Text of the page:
10 Memorable Experiences in Mexico City
Food & Wine
Arts & Culture
Many travel articles have been written about Mexico City in recent years. The city seems to be enjoying a renaissance of sorts. But I think the magic of CDMX is that it offers visitors so many varied experiences and allows them to create their own, very unique, memories. It is deeply rich in history and culture, of course, but all that lives so effortlessly in harmony with the vibrant and modern food and art scene of today. Whatever your interests may be, Mexico City really does have something for everyone. I'm sharing with you my top 10 Memorable Experiences in Mexico City (but there are so many more still to be had).
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Where to stay in Mexico City
Casa 9 Hotel
Petite luxury B&B located in the heart of Mexico City with modern decor.
Design forward hotel right in the city’s food scene.
At this boutique gem in downtown CDMX, nothing is overlooked: the design, architecture and gastronomy epitomize fantastic taste.
$25 food and beverage credit per room, per day.
Complimentary welcome drink per guest, per stay.
Upgrade at check-in whenever possible, guaranteed 2pm late check-out.
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Things to do in Mexico City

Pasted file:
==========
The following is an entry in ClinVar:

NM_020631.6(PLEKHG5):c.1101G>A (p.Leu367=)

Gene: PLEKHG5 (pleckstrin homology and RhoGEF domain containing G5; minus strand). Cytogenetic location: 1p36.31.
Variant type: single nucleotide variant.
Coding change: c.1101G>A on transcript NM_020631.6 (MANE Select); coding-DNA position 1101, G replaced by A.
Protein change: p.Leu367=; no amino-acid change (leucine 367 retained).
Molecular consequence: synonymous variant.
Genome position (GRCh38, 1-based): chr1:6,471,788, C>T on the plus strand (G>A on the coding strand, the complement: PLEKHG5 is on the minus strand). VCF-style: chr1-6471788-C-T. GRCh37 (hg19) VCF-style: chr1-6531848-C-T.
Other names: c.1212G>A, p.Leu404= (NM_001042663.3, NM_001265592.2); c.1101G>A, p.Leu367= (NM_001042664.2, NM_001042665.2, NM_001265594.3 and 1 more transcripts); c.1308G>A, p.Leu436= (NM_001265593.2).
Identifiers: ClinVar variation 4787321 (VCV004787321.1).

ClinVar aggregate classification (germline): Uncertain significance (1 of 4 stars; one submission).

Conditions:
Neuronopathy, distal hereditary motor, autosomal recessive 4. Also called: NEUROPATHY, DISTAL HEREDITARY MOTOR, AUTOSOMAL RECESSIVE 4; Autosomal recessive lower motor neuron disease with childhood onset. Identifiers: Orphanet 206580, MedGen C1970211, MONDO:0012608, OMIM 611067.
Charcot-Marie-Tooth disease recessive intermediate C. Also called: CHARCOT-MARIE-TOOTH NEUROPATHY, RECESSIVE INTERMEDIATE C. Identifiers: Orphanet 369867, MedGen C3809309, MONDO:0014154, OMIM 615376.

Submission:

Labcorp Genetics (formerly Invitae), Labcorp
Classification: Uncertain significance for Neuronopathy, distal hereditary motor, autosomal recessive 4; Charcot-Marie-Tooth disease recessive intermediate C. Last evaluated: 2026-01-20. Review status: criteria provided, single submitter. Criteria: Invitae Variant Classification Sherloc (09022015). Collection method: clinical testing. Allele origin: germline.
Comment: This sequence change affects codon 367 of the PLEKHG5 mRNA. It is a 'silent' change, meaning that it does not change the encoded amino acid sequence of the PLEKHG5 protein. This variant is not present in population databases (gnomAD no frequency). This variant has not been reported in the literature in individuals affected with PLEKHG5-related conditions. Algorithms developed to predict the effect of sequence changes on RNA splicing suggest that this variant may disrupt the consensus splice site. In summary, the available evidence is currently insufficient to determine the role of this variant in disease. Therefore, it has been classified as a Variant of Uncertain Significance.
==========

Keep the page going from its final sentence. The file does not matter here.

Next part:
1. Tour Casa Gilardi
Casa Gilardi is the last home designed by famed modern Mexican architect, Louis Barragán, and is still owned and lived in by the original owners that commissioned the design in the mid 1970s. And, fun fact, the owners conduct all the tours themselves. In addition, or alternatively, you can tour Casa Luis Barragán which is located just a few blocks from Casa Gilardi. Do be sure to reserve your tickets in advance for either.
2. Spend a Friday evening at Lucha Libre
Immerse yourself in the culturally rich and rowdy world of Lucha Libre – one of the most authentic experiences you can have in Mexico City. With its colorful masks, flamboyant personalities and a whole lot of Spandex, it’s a once-in-a-lifetime spectacle that shouldn’t be missed. The Arena Mexico is just a few blocks east of La Romita neighborhood.